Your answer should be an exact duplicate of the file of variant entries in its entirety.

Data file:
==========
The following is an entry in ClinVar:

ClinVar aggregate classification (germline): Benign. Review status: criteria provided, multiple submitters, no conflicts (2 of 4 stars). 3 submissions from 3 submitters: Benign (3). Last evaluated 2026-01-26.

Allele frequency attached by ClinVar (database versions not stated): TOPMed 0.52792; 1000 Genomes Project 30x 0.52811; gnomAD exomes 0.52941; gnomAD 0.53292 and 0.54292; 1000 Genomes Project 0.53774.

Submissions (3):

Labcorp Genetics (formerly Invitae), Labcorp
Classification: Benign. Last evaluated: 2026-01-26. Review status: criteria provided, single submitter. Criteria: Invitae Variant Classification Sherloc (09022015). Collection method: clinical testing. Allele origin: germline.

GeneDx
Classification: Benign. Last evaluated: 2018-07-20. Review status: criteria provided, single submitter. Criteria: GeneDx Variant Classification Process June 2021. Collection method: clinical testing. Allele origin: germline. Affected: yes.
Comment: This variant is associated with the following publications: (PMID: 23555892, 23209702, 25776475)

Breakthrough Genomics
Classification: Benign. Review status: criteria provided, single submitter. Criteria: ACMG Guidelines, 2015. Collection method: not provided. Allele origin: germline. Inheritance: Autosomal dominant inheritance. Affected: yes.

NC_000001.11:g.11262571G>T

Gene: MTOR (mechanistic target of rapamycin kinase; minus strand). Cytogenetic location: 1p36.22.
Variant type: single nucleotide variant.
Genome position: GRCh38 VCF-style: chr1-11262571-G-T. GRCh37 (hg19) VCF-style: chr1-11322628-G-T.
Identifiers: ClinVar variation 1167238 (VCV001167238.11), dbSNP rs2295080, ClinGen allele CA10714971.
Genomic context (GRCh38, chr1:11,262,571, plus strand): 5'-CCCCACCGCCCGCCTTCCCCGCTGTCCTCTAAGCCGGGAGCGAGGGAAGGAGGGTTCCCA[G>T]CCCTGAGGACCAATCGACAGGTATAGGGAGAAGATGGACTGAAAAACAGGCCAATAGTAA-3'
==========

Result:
The following is an entry in ClinVar:

ClinVar aggregate classification (germline): Benign. Review status: criteria provided, multiple submitters, no conflicts (2 of 4 stars). 3 submissions from 3 submitters: Benign (3). Last evaluated 2026-01-26.

Allele frequency attached by ClinVar (database versions not stated): TOPMed 0.52792; 1000 Genomes Project 30x 0.52811; gnomAD exomes 0.52941; gnomAD 0.53292 and 0.54292; 1000 Genomes Project 0.53774.

Submissions (3):

Labcorp Genetics (formerly Invitae), Labcorp
Classification: Benign. Last evaluated: 2026-01-26. Review status: criteria provided, single submitter. Criteria: Invitae Variant Classification Sherloc (09022015). Collection method: clinical testing. Allele origin: germline.

GeneDx
Classification: Benign. Last evaluated: 2018-07-20. Review status: criteria provided, single submitter. Criteria: GeneDx Variant Classification Process June 2021. Collection method: clinical testing. Allele origin: germline. Affected: yes.
Comment: This variant is associated with the following publications: (PMID: 23555892, 23209702, 25776475)

Breakthrough Genomics
Classification: Benign. Review status: criteria provided, single submitter. Criteria: ACMG Guidelines, 2015. Collection method: not provided. Allele origin: germline. Inheritance: Autosomal dominant inheritance. Affected: yes.

NC_000001.11:g.11262571G>T

Gene: MTOR (mechanistic target of rapamycin kinase; minus strand). Cytogenetic location: 1p36.22.
Variant type: single nucleotide variant.
Genome position: GRCh38 VCF-style: chr1-11262571-G-T. GRCh37 (hg19) VCF-style: chr1-11322628-G-T.
Identifiers: ClinVar variation 1167238 (VCV001167238.11), dbSNP rs2295080, ClinGen allele CA10714971.
Genomic context (GRCh38, chr1:11,262,571, plus strand): 5'-CCCCACCGCCCGCCTTCCCCGCTGTCCTCTAAGCCGGGAGCGAGGGAAGGAGGGTTCCCA[G>T]CCCTGAGGACCAATCGACAGGTATAGGGAGAAGATGGACTGAAAAACAGGCCAATAGTAA-3'